Several points are noteworthy about the development of the Local Government Article. First, Virginia is unique among the 50 states in that cities are independent of counties for purposes of governance. Although the 1971 Constitution combined into one article the separate provisions for county governments, on the one hand, and cities and towns, on the other hand, and also provided for more equal treatment of these units of government, the long-standing separation of cities and counties has been retained.
Another important feature of local governance in Virginia is that courts have been guided by the Dillon Rule, and therefore local governments possess only those powers granted to them. Despite an effort on the part of the 1969 Commission on Constitutional Revision to bring about a reversal of Dillon's Rule and thereby permit a greater degree of home rule for local governments, this longstanding rule of statutory construction has survived.
Still another notable aspect of local governance in Virginia is the continued existence of a number of local constitutional officers. From the beginning, Virginia constitutions have made provision for certain county officials, and though the specific offices have changed through the years, the current Constitution continues this tradition and also makes provision for the equivalent city officials. Thus voters in each city and county are required to elect a treasurer, sheriff, commonwealth's attorney, clerk of court, and commissioner of revenue, unless they decide by referendum to eliminate any of these offices.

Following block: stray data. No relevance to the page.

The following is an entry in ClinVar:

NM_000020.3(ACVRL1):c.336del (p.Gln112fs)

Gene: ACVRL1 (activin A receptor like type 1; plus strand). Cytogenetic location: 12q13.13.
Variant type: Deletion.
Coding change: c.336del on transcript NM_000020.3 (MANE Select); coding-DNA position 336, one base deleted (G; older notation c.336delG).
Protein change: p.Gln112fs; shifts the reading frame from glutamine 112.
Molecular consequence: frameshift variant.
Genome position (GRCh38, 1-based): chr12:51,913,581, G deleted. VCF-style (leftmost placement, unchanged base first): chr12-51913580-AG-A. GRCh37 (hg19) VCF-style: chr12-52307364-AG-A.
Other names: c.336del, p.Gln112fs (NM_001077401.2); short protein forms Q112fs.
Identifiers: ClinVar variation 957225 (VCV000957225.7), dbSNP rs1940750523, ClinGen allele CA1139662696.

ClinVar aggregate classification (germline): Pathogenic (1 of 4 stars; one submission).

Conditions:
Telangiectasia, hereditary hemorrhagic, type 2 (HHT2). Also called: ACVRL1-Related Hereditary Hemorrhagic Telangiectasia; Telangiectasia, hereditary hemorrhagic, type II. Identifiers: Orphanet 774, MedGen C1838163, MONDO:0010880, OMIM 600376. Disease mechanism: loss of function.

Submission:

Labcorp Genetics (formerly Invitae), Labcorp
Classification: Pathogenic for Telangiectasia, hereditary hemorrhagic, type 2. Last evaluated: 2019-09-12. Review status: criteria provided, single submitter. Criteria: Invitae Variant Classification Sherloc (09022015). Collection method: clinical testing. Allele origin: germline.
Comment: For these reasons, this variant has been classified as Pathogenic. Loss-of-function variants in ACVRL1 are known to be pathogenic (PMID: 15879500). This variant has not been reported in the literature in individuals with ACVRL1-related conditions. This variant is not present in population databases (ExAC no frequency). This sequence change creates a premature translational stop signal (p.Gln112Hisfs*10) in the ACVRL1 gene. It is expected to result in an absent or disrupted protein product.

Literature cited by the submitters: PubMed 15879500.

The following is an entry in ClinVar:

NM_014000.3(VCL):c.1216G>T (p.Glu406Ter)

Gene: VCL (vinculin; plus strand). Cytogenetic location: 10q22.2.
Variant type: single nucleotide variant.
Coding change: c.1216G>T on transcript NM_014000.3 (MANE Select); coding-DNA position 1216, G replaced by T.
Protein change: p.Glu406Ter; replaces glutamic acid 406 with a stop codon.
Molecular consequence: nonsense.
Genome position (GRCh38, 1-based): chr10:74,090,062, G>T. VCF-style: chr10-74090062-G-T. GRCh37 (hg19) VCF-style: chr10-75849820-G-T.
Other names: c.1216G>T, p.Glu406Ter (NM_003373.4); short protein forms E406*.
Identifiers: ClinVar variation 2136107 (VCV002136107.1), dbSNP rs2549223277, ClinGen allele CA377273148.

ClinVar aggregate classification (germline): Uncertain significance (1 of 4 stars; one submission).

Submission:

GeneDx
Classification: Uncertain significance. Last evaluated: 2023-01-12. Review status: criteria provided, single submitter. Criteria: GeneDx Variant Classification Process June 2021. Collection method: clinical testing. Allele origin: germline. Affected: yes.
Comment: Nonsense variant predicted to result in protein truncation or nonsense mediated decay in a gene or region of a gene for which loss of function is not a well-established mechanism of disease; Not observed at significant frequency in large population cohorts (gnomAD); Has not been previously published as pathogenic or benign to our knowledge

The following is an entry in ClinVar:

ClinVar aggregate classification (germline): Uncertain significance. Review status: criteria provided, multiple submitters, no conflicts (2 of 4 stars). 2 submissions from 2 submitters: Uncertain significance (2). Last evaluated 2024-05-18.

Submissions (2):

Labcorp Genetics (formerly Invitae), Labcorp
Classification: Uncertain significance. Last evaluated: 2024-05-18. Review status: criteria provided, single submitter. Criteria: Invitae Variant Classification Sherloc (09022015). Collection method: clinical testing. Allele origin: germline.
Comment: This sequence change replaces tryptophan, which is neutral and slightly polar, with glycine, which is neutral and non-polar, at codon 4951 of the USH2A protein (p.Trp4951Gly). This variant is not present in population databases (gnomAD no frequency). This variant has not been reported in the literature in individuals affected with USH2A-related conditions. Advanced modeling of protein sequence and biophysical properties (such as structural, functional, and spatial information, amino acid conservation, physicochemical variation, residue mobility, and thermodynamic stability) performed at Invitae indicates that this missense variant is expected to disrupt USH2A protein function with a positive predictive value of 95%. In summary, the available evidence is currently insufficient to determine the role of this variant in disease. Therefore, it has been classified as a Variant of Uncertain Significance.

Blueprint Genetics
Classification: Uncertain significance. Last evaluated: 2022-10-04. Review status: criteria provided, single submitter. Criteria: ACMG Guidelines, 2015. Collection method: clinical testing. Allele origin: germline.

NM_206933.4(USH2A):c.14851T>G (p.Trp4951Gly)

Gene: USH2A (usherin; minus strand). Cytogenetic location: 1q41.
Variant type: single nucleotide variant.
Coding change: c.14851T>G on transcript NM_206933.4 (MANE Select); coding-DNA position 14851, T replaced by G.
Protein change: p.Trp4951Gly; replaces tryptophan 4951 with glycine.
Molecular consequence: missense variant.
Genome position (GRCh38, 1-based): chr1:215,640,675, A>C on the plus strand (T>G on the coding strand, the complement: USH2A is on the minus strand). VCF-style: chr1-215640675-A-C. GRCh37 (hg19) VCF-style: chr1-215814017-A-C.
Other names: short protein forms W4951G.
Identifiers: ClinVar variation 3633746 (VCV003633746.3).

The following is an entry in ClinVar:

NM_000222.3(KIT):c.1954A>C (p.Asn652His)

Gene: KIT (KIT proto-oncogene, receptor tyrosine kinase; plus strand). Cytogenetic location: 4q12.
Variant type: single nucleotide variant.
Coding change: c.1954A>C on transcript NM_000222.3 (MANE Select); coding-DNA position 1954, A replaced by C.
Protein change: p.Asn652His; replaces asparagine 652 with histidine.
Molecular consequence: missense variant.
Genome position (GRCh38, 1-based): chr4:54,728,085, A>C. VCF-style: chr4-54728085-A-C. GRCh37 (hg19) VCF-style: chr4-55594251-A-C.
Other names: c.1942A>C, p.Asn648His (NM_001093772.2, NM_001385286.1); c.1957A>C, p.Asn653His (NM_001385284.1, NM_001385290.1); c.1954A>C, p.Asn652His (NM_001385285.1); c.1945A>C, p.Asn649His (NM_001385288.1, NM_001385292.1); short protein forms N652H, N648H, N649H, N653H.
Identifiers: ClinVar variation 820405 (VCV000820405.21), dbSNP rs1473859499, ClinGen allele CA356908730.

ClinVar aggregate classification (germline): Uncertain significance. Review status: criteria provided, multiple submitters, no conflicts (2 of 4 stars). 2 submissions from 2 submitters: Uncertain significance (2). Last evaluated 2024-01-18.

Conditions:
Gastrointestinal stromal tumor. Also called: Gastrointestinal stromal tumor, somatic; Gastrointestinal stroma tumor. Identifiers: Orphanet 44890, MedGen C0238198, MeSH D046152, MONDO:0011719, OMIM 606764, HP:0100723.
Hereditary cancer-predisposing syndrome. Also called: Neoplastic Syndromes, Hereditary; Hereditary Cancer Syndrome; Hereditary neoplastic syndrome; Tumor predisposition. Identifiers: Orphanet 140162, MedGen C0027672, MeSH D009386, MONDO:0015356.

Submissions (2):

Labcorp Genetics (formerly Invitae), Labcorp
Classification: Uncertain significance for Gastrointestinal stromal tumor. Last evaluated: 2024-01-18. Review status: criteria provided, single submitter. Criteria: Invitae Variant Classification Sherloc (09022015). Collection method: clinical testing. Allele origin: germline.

A final aspect of local governance in Virginia that has undergone important constitutional and statutory changes is the process for changing the boundaries of cities, counties, and towns. Prior to the 1902 Constitution, boundaries were changed through special legislative acts. However, since the enactment of the